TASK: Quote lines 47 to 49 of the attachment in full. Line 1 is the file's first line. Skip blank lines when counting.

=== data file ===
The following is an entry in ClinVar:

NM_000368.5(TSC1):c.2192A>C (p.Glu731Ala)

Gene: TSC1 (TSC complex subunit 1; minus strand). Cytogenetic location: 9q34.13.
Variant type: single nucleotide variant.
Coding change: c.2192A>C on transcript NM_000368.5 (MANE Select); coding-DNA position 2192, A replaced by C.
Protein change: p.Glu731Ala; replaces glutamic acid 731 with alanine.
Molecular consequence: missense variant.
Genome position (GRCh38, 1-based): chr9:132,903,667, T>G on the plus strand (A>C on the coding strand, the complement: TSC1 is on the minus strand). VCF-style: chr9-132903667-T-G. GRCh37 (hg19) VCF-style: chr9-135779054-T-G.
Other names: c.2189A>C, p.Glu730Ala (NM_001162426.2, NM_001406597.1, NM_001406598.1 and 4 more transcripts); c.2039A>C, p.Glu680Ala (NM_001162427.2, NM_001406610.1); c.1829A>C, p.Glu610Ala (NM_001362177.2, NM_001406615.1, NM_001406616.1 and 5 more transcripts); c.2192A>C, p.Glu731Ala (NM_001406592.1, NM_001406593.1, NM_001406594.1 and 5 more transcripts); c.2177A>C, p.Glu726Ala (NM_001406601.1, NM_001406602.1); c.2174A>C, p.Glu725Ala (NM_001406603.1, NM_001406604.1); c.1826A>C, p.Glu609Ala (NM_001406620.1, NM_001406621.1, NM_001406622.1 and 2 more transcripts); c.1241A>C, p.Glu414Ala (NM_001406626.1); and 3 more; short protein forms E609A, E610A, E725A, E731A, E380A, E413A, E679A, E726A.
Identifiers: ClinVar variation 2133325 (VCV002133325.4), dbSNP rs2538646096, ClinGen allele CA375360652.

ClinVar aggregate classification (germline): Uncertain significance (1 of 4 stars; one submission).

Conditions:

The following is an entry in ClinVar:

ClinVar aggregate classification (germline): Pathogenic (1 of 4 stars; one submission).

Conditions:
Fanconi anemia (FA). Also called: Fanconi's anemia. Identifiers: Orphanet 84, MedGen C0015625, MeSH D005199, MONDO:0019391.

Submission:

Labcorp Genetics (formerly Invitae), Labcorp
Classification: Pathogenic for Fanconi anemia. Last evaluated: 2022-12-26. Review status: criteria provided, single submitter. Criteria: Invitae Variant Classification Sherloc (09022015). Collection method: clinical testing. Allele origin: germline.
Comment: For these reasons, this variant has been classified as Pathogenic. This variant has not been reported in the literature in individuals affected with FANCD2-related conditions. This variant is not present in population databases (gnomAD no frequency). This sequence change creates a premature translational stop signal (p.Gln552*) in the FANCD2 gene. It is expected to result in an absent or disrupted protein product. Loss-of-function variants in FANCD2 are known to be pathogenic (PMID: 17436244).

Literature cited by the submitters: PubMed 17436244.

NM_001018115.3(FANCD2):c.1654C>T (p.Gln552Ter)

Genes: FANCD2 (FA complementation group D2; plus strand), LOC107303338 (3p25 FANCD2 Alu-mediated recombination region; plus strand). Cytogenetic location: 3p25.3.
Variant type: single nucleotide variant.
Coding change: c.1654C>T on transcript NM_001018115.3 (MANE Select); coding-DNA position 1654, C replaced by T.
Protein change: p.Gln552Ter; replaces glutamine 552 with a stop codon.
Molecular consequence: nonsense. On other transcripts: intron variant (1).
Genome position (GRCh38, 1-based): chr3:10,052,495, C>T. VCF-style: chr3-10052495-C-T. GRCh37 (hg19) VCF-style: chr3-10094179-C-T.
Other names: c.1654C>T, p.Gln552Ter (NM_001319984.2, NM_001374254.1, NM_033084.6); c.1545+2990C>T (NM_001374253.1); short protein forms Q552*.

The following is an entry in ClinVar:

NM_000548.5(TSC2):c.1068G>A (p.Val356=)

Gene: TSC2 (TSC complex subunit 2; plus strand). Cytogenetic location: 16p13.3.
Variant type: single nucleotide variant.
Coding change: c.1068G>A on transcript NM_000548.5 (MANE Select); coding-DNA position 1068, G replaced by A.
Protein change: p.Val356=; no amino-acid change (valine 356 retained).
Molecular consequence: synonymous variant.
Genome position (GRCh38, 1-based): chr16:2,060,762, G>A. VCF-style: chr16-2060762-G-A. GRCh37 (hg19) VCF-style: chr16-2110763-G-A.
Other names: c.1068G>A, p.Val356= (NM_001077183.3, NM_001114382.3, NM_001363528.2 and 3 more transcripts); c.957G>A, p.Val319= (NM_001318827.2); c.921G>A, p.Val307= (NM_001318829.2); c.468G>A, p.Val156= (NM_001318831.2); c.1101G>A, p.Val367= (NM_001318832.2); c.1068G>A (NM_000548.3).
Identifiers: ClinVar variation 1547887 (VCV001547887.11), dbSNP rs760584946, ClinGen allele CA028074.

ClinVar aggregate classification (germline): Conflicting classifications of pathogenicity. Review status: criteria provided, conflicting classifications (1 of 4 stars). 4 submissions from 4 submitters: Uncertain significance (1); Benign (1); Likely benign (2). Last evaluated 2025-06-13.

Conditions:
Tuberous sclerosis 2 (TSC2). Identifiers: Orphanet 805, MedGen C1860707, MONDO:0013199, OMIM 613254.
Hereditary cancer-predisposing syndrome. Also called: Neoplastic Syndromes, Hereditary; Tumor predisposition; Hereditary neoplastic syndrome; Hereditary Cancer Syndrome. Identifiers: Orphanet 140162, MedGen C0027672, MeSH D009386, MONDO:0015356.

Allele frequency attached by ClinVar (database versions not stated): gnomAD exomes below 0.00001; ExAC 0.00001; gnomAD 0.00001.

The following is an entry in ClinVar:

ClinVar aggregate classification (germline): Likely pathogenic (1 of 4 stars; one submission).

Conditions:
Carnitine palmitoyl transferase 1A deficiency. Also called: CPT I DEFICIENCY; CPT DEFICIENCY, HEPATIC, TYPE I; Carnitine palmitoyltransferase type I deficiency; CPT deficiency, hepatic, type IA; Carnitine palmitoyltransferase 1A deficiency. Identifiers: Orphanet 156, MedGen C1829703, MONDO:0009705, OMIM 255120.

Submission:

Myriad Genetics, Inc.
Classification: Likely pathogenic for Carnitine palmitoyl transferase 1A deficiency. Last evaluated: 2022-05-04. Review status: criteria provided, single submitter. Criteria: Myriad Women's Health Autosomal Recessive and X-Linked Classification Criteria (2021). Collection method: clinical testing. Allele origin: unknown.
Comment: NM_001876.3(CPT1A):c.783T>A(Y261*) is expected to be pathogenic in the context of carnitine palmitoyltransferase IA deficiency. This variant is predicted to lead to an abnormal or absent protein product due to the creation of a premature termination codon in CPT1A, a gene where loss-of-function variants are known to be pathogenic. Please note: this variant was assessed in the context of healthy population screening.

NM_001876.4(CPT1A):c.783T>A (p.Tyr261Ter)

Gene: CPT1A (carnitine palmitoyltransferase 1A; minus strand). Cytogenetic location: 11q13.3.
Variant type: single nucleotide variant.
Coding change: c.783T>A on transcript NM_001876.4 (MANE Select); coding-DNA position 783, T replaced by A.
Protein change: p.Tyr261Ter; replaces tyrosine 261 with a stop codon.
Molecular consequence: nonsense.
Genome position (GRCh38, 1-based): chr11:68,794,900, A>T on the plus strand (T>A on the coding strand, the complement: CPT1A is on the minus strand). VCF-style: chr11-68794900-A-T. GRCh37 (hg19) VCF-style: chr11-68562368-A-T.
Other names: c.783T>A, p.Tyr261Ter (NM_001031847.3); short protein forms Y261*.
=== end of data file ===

Conditions:
Carnitine palmitoyl transferase 1A deficiency. Also called: CPT I DEFICIENCY; CPT DEFICIENCY, HEPATIC, TYPE I; Carnitine palmitoyltransferase type I deficiency; CPT deficiency, hepatic, type IA; Carnitine palmitoyltransferase 1A deficiency. Identifiers: Orphanet 156, MedGen C1829703, MONDO:0009705, OMIM 255120.

Submission: